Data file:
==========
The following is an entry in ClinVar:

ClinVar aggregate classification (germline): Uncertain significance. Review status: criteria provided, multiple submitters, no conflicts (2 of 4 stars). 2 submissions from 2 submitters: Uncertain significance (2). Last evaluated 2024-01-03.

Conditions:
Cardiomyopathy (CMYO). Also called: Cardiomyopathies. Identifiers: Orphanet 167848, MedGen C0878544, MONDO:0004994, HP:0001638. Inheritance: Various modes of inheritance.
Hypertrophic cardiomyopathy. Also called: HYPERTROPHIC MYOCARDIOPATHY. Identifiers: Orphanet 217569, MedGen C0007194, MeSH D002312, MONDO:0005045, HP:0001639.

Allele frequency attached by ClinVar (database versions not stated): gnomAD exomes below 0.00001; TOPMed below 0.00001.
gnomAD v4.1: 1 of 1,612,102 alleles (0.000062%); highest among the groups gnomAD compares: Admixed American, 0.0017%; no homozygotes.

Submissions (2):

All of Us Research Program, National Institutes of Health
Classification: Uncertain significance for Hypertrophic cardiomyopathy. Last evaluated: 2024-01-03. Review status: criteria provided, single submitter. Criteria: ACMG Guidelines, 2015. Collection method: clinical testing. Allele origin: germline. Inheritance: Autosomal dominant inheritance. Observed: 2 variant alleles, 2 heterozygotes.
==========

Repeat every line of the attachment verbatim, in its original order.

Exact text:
The following is an entry in ClinVar:

ClinVar aggregate classification (germline): Uncertain significance. Review status: criteria provided, multiple submitters, no conflicts (2 of 4 stars). 2 submissions from 2 submitters: Uncertain significance (2). Last evaluated 2024-01-03.

Conditions:
Cardiomyopathy (CMYO). Also called: Cardiomyopathies. Identifiers: Orphanet 167848, MedGen C0878544, MONDO:0004994, HP:0001638. Inheritance: Various modes of inheritance.
Hypertrophic cardiomyopathy. Also called: HYPERTROPHIC MYOCARDIOPATHY. Identifiers: Orphanet 217569, MedGen C0007194, MeSH D002312, MONDO:0005045, HP:0001639.

Allele frequency attached by ClinVar (database versions not stated): gnomAD exomes below 0.00001; TOPMed below 0.00001.
gnomAD v4.1: 1 of 1,612,102 alleles (0.000062%); highest among the groups gnomAD compares: Admixed American, 0.0017%; no homozygotes.

Submissions (2):

All of Us Research Program, National Institutes of Health
Classification: Uncertain significance for Hypertrophic cardiomyopathy. Last evaluated: 2024-01-03. Review status: criteria provided, single submitter. Criteria: ACMG Guidelines, 2015. Collection method: clinical testing. Allele origin: germline. Inheritance: Autosomal dominant inheritance. Observed: 2 variant alleles, 2 heterozygotes.